Why do estradiol levels vary among women using hormone therapy?

New study based on ELITE data identifies multiple determinants affecting estradiol levels and a woman’s protection against atherosclerosis

CLEVELAND, Ohio (September 24, 2019)–The benefits of hormone therapy (HT) on atherosclerosis relates to achieved estradiol levels among those women who initiate HT early in postmenopause. Despite the use of hormones, however, women’s estradiol levels are often inconsistent. A new study identifies the various determinants of estradiol levels among healthy women using HT. Study results will be presented during The North American Menopause Society (NAMS) Annual Meeting in Chicago, September 25 to 28, 2019.

The researchers involved in the new study relied on analysis of data from the Early versus Late Intervention Trial with Estradiol (ELITE). Their work in this area previously showed that estradiol levels were higher among early compared to late postmenopausal women. The new research focused on identifying the various factors affecting estradiol levels and how this impacted a woman’s risk of developing atherosclerosis (hardening of the arteries).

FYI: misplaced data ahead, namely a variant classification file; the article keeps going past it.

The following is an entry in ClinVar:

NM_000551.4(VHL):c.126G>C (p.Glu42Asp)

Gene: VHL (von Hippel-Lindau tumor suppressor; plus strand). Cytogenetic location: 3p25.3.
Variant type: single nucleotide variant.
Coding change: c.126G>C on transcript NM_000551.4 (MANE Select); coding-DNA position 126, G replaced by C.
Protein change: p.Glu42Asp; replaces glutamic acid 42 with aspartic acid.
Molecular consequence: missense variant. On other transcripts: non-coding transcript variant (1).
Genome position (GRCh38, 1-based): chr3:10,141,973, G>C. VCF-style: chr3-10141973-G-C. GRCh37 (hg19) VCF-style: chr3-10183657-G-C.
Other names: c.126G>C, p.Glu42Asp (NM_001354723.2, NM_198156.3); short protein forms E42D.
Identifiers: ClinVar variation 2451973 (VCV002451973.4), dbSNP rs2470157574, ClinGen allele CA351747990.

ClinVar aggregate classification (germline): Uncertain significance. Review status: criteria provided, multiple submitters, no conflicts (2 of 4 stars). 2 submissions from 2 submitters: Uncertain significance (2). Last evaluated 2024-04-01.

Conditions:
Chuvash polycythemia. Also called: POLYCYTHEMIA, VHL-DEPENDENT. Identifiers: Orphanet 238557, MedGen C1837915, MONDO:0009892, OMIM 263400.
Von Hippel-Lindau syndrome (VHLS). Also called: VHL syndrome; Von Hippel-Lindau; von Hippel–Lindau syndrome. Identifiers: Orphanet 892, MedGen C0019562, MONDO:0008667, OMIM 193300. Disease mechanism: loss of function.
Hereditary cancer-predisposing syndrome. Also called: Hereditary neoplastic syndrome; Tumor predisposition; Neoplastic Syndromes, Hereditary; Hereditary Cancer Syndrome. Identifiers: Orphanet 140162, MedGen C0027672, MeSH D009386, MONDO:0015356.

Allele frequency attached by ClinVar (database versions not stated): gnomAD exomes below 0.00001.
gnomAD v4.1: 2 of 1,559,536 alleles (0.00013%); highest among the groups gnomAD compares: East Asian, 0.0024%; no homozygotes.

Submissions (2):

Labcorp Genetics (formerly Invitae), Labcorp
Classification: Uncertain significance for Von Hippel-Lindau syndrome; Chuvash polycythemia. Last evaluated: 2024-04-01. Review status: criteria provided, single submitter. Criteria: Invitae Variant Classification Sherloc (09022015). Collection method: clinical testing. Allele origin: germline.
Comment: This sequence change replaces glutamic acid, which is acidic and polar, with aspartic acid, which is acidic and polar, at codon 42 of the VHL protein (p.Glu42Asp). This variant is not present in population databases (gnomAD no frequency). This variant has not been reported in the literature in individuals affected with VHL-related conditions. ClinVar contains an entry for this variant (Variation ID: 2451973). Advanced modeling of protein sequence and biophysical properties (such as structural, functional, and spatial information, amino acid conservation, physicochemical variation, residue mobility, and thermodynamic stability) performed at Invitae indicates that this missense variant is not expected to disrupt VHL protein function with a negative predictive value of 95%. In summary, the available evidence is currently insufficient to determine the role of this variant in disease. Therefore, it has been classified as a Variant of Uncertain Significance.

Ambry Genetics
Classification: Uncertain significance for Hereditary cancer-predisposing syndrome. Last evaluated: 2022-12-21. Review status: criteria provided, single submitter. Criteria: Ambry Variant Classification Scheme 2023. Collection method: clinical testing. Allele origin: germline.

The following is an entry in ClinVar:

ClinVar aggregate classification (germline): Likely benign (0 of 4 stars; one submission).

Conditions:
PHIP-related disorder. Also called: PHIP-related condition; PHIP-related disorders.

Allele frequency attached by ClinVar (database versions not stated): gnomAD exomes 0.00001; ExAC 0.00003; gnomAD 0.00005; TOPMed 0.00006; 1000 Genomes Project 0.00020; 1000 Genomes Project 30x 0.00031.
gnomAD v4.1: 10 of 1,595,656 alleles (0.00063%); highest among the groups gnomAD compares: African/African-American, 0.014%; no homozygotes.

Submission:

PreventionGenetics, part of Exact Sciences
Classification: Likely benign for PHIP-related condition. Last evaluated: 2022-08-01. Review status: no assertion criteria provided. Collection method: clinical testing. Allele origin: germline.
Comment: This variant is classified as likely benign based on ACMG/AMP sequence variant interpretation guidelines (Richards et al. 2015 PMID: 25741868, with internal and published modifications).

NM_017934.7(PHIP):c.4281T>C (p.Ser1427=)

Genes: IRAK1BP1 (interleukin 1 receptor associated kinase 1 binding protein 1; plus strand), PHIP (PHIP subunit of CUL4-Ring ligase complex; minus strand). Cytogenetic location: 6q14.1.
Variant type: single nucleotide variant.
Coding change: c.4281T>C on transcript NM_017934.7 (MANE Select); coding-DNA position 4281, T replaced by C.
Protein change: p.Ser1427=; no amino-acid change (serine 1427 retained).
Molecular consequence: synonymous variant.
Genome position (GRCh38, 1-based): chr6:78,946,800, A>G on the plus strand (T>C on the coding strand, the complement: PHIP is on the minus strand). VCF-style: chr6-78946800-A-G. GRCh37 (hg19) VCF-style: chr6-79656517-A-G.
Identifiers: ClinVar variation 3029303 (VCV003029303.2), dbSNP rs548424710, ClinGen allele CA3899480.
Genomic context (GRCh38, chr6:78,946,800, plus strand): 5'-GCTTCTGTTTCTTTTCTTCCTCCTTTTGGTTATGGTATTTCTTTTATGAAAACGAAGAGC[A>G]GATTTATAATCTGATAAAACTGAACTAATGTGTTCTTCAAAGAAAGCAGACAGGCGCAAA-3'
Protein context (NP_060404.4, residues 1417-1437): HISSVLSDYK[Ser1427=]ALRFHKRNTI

The research yielded a number of results. Higher estradiol levels were associated with such determinants as higher BMI, higher weight, higher creatinine, and antihypertensive medication use, among others. Current and past smoking and use of antifungal medicine were associated with lower estradiol levels. These determinants were similar between early and late postmenopausal women.

“Healthcare providers need to consider the impact of these various factors when attempting to reach desirable estradiol levels in their postmenopausal patients and understand that not all women’s bodies will respond the same to hormone therapy,” says Dr. Intira Sriprasert, lead author of the study from the Keck School of Medicine of the University of Southern California.

“NAMS continues to promote individualized approaches to treating women’s menopause symptoms, and this study provides one more piece of evidence as to why such individualization is critical,” says Dr. Stephanie Faubion, NAMS medical director.


Drs. Sriprasert and Faubion are available for interviews before the presentation at the Annual Meeting.

For more information on menopause and healthy aging, visit menopause.org.

Founded in 1989, The North American Menopause Society (NAMS) is North America’s leading nonprofit organization dedicated to promoting the health and quality of life of all women during midlife and beyond through an understanding of menopause and healthy aging. Its multidisciplinary membership of 2,000 leaders in the field–including clinical and basic science experts from medicine, nursing, sociology, psychology, nutrition, anthropology, epidemiology, pharmacy, and education–makes NAMS uniquely qualified to serve as the definitive resource for health professionals and the public for accurate, unbiased information about menopause and healthy aging. To learn more about NAMS, visit http://www.menopause.org.

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